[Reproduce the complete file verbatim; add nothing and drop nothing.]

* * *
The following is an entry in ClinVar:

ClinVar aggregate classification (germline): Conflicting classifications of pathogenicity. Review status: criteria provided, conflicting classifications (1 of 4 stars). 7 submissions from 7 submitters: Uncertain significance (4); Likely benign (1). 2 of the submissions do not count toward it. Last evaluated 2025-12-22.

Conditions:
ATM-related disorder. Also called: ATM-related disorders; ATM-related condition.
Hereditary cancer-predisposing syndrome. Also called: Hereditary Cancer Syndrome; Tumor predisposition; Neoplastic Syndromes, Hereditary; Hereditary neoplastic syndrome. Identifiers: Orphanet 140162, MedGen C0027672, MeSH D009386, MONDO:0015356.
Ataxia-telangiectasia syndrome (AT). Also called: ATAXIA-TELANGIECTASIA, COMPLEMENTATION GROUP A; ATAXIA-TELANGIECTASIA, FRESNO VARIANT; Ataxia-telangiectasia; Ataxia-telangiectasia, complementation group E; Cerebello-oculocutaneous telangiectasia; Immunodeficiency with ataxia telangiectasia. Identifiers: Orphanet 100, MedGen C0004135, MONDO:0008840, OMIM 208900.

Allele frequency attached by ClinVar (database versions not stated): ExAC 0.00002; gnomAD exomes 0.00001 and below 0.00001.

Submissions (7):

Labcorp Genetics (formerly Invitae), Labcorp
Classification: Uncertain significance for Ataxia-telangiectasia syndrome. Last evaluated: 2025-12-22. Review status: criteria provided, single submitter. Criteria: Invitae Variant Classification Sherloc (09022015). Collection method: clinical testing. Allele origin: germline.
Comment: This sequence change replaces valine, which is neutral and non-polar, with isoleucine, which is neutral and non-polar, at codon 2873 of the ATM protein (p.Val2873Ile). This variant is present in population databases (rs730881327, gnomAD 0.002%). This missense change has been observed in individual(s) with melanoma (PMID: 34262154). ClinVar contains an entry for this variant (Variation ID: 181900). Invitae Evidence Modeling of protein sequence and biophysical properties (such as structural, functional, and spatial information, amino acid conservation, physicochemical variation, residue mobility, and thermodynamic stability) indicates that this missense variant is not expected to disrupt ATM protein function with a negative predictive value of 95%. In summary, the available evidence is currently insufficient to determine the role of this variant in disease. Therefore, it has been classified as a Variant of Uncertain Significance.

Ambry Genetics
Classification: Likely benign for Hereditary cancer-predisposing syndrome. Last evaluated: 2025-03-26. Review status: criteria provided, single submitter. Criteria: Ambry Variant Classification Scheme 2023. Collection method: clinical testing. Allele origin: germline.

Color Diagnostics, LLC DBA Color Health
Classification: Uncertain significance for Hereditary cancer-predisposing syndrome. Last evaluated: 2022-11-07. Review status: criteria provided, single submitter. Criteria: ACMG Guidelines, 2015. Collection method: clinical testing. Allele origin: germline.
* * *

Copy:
The following is an entry in ClinVar:

ClinVar aggregate classification (germline): Conflicting classifications of pathogenicity. Review status: criteria provided, conflicting classifications (1 of 4 stars). 7 submissions from 7 submitters: Uncertain significance (4); Likely benign (1). 2 of the submissions do not count toward it. Last evaluated 2025-12-22.

Conditions:
ATM-related disorder. Also called: ATM-related disorders; ATM-related condition.
Hereditary cancer-predisposing syndrome. Also called: Hereditary Cancer Syndrome; Tumor predisposition; Neoplastic Syndromes, Hereditary; Hereditary neoplastic syndrome. Identifiers: Orphanet 140162, MedGen C0027672, MeSH D009386, MONDO:0015356.
Ataxia-telangiectasia syndrome (AT). Also called: ATAXIA-TELANGIECTASIA, COMPLEMENTATION GROUP A; ATAXIA-TELANGIECTASIA, FRESNO VARIANT; Ataxia-telangiectasia; Ataxia-telangiectasia, complementation group E; Cerebello-oculocutaneous telangiectasia; Immunodeficiency with ataxia telangiectasia. Identifiers: Orphanet 100, MedGen C0004135, MONDO:0008840, OMIM 208900.

Allele frequency attached by ClinVar (database versions not stated): ExAC 0.00002; gnomAD exomes 0.00001 and below 0.00001.

Submissions (7):

Labcorp Genetics (formerly Invitae), Labcorp
Classification: Uncertain significance for Ataxia-telangiectasia syndrome. Last evaluated: 2025-12-22. Review status: criteria provided, single submitter. Criteria: Invitae Variant Classification Sherloc (09022015). Collection method: clinical testing. Allele origin: germline.
Comment: This sequence change replaces valine, which is neutral and non-polar, with isoleucine, which is neutral and non-polar, at codon 2873 of the ATM protein (p.Val2873Ile). This variant is present in population databases (rs730881327, gnomAD 0.002%). This missense change has been observed in individual(s) with melanoma (PMID: 34262154). ClinVar contains an entry for this variant (Variation ID: 181900). Invitae Evidence Modeling of protein sequence and biophysical properties (such as structural, functional, and spatial information, amino acid conservation, physicochemical variation, residue mobility, and thermodynamic stability) indicates that this missense variant is not expected to disrupt ATM protein function with a negative predictive value of 95%. In summary, the available evidence is currently insufficient to determine the role of this variant in disease. Therefore, it has been classified as a Variant of Uncertain Significance.

Ambry Genetics
Classification: Likely benign for Hereditary cancer-predisposing syndrome. Last evaluated: 2025-03-26. Review status: criteria provided, single submitter. Criteria: Ambry Variant Classification Scheme 2023. Collection method: clinical testing. Allele origin: germline.

Color Diagnostics, LLC DBA Color Health
Classification: Uncertain significance for Hereditary cancer-predisposing syndrome. Last evaluated: 2022-11-07. Review status: criteria provided, single submitter. Criteria: ACMG Guidelines, 2015. Collection method: clinical testing. Allele origin: germline.